Given that the Ontario panel reported that there will be significant and negative employment effects from this new minimum wage, we ask that due consideration be given to other measures which could offset these effects. It should be noted that this minimum wage increase comes on the heels of cap-and-trade, of increased pension contributions, and of rising electricity costs. Ontario’s businesses cannot absorb constant cost increases like these and continue as normal. There will be adverse economic effects, and these will be felt in increased unemployment and poverty. This is not to mention the foregone growth and opportunity that minimum wage increases produce which (as the panel noted) are the primary effect of such increases in a growing economy – not necessarily job losses, but fewer new jobs and opportunities. Given Ontario’s growing population, can we afford to slow job creation at this time?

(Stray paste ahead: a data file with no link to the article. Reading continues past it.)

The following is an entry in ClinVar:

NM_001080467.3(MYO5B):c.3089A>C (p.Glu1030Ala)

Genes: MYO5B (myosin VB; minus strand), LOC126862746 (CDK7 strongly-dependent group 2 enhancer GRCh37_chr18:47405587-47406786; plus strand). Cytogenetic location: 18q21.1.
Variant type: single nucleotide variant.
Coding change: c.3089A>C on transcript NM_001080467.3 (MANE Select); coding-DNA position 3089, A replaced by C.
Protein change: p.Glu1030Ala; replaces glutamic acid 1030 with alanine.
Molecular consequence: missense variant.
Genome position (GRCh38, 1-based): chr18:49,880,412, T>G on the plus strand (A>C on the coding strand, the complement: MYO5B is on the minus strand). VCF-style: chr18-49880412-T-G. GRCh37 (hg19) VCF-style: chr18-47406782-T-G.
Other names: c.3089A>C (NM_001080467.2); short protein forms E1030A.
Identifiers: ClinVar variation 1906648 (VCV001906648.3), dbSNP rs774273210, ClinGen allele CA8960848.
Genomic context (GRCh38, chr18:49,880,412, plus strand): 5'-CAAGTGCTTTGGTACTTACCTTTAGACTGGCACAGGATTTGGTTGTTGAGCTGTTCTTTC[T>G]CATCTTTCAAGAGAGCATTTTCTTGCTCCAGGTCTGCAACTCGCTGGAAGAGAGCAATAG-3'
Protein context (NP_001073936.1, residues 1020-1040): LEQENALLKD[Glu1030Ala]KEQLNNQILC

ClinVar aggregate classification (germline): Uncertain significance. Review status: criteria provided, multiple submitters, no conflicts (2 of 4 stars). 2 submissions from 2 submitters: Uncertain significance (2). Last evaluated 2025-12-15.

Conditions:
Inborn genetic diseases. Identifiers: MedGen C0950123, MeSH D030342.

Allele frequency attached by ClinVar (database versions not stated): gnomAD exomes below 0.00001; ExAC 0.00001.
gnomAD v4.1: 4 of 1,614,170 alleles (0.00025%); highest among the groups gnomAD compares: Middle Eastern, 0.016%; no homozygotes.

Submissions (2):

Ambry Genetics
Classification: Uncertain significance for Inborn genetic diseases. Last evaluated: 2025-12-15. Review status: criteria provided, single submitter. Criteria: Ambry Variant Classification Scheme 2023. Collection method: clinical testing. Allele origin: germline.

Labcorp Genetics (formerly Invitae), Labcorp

To compensate for its recent announcement of a $15/hr minimum wage, the Government of Alberta has pledged to cut small business tax rates from 3 per cent to 2 per cent, introduced the Enhanced Innovation Voucher and Small/Medium Enterprises Support programs, provided more capital for ATB Financial and Alberta Enterprise to encourage investment in Alberta businesses, expanded the mandate for the Alberta Investment Management Corporation, reinstated their Summer Temporary Employment Program, implemented the Canada-Alberta Job Grant, and introduced a Capital Investment Tax Credit. All of these measures will help offset the cost of their minimum wage policy, and similar measures would be welcomed in Ontario.
We appreciate the efforts of you and your government to make Ontario a better place to live. What we ask is that you consider the cumulative impact of these measures on Ontario’s employers, and the results that they will have on jobs and the cost of living. Ontarians need jobs, and we ask you to seek options that pursue your policy goals without such a heavy impact on those aspects of Ontarians’ lives.
President & CEO, Greater Niagara Chamber of Commerce